Last spring a really special project came to fruition, a Wall of Hope in our local Hospital for Children. Over the last year and a half, all of us at Laura Novak Photography have been donating our time to photographing babies who have survived numerous medical challenges. Twelve 24x36 images were provided to the hospital and now line the hallway leading up to the NICU (Neonatal Intensive Care Unit).
On my blog is a news clip from ABC Action News Philadelphia that aired the evening of our event, and gives you an idea of the positive impact on families who have been through so much. My speech was preceded by the CEO of the hospital and the head NICU nurse - it was heartwarming and emotional to see the entire project come together.
I have been getting a lot of questions from photographers as to how I went about this project, so I thought I would share how it came together in the event this is something you might want to pursue someday. I hope these are helpful to you!
How did this project come about?
Almost two years ago, I was on a shuttle bus coming back to Delaware from the Philadelphia airport and the only other two people on the bus were Nurses from the Hospital. We started talking and came up with the idea. I sent an email as a follow up and they forwarded it to a junior-level events coordinator at the Hospital. We then just kept meeting with people and following up. It was a good year of meeting with people and following up before we were able to begin photographing. Once the head NICU nurse got wind of the idea, she really drove it forward because she wanted it so badly for her patients.
How did you get the names of people to photograph?
Because of medical privacy laws, we were not able to solicit any kind of call for children or contact previous clients of the NICU. That was a real bummer because at the end, there were several people who were sad they were left out because they did not know about the project, so we will photograph them this year and add them on. Some nurses, through personal relationships, informally asked families to participate but the families had to contact us, the nurses could not give us their info. We also did a call for babies who have been in this Hospital's NICU in our newsletter and blog. A few moms contacted us because they heard of the project from friends who were participating.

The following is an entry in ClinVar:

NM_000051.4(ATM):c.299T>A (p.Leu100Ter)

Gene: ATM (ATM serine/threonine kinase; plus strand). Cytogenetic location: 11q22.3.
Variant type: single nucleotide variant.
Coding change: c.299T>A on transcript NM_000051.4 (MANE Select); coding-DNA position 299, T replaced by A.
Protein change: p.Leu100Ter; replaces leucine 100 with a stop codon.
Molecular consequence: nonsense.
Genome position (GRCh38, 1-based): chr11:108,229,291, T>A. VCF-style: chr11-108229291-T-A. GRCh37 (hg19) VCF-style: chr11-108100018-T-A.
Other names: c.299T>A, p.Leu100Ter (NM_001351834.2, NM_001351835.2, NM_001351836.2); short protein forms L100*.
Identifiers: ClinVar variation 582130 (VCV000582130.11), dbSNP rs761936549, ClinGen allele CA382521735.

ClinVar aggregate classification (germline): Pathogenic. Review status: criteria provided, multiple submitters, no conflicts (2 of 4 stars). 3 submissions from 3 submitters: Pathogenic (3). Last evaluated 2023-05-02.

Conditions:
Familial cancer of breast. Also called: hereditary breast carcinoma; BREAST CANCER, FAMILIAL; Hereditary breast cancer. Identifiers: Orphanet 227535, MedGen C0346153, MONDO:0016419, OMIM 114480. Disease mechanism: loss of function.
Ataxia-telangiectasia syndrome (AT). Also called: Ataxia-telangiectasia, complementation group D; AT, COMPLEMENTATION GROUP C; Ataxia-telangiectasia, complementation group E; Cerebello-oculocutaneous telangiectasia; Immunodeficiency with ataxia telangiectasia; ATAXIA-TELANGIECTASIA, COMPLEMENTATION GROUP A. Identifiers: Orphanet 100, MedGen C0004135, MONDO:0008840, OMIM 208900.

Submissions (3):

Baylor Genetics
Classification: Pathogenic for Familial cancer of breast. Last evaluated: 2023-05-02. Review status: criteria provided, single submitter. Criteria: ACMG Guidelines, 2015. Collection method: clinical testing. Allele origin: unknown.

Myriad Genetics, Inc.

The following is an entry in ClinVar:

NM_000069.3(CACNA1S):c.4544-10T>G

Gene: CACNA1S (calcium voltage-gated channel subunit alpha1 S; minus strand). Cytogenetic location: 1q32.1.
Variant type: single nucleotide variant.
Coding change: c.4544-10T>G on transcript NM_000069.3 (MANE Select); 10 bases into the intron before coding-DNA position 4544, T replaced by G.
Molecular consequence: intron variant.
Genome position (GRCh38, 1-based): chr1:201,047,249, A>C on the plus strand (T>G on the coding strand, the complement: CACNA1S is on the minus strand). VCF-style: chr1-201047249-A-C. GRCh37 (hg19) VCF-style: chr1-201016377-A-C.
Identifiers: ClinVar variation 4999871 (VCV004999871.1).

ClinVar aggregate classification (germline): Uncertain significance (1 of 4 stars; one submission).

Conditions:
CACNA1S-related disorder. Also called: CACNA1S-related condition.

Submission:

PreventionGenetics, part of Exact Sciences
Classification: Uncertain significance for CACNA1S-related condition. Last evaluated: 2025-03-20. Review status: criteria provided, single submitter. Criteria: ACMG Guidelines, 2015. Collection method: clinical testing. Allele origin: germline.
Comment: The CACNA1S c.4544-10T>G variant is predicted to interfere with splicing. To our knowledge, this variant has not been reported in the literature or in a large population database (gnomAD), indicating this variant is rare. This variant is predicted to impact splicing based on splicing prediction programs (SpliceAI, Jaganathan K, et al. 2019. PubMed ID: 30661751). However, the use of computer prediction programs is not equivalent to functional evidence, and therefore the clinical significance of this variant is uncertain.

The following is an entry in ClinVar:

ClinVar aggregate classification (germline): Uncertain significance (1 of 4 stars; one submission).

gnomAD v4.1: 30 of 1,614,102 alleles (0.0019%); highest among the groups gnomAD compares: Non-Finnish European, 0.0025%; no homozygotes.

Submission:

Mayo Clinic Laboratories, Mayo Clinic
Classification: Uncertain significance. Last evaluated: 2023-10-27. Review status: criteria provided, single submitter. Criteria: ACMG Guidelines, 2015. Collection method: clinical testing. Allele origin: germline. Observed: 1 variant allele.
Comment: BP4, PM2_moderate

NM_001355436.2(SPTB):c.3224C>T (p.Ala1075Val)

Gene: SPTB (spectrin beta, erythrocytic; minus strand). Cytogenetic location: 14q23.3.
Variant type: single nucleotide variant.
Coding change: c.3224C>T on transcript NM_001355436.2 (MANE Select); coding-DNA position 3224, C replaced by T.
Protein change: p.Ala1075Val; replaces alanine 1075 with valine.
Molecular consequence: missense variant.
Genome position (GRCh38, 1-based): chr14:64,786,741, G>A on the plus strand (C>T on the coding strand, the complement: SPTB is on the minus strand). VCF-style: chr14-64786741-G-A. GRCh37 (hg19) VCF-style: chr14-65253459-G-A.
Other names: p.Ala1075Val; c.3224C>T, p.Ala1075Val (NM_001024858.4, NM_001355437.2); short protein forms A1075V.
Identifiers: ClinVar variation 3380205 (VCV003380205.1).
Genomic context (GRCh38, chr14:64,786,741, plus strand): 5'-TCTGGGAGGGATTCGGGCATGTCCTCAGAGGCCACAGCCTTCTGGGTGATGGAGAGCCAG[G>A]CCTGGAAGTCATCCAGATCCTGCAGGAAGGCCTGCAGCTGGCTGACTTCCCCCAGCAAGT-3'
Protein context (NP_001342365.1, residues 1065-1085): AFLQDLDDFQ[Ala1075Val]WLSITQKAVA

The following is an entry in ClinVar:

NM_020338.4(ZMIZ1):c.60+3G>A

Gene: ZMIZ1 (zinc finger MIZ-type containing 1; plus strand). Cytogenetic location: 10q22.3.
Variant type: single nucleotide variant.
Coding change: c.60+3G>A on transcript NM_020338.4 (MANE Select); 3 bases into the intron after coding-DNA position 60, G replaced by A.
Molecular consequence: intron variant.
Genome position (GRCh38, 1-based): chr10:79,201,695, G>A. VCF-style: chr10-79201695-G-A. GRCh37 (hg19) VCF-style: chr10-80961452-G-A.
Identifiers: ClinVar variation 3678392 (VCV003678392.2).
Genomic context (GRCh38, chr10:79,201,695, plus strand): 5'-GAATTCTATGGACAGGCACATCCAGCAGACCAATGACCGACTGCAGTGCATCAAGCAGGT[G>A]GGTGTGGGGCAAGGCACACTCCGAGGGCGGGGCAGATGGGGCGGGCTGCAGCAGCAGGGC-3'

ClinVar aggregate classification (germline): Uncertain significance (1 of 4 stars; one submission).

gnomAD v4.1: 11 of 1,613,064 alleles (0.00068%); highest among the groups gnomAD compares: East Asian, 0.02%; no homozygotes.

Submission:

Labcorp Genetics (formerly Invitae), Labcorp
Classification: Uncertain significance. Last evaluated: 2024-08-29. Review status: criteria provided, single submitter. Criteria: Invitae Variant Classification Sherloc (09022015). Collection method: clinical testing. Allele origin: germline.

Were the kids hard to photograph?
Some more than others. We photographed several babies who were still in a bit of pain and several with a tracheostomy in. That is so hard, it really puts your day in perspective. I got creative with one little girl who was just not feeling well, she just had her eighth surgery and really just wanted to be held by her mommy, but mom was not prepared to be in a photo. So I put mommy on our couch (she was a good sport!) laying down and placed a fuzzy blanket on her tummy. They we put the baby on the blanket and all tried to get her to smile, which she started laughing. It ended up being a great shot! I gave all the parents several loose prints of the image we chose.
What did you print on?
They are 24x36 WHCC standouts, all black and white, with each child's stories in text displayed within the image. This was a big lesson - again, for medical privacy reasons, we had the parents write the stories. If you do this project make sure the nurses proof the stories before you go to print! We had to re-print several because the medical terminology is so complicated it needed to be proofed by a medical expert first. These poor kids have been through so much, their conditions were incredibly complicated. All the stories talk a little bit about what happened with the child, and then we ended on a positive note such as how beautiful the child's smile is, what they like to play with, and how they so loved.
What did you do for the event?
During the last few months they were a lot more meetings (Hospitals love meetings!) with the higher ups, so I hired a publicist to just take over the meetings and the events. She was fantastic! She kept everyone on task, followed up with the PR team at the Hospital, and even had meetings without me and made decisions which was great. I was opening a second location of our studio so it was really wonderful having her handle everything. She made agendas for every meeting and planned the entire opening event with the Hospital PR team. The morning of the event she was on the phone with the local press, and got the Philadelphia news there, bringing awareness to the project. It was never my intention going into the wall of hope to have that kind of event - it started as more of a quiet personal project. But I'm glad it did because it was really great to see our customers' reactions and what JOY it was for the parents to have it be such a big celebration. They had been through so much, and really missed a lot of celebrations many parents get to have. This was their party honoring their children, and they were so incredibly proud. Every single one of them was glowing, they brought their entire families and it was packed.
The three speeches were the CEO of the hospital, the head NICU nurse's and then mine. At the end we had each parent pull down a sheet that was covering up their baby's image and there was a collective gasp and that was it for me - I started crying. And I look at the nurses and they are all crying. Same with my staff. And even the CEO of the hospital had a few tears in his eyes.
I hope this helps you with your very own wall of hope!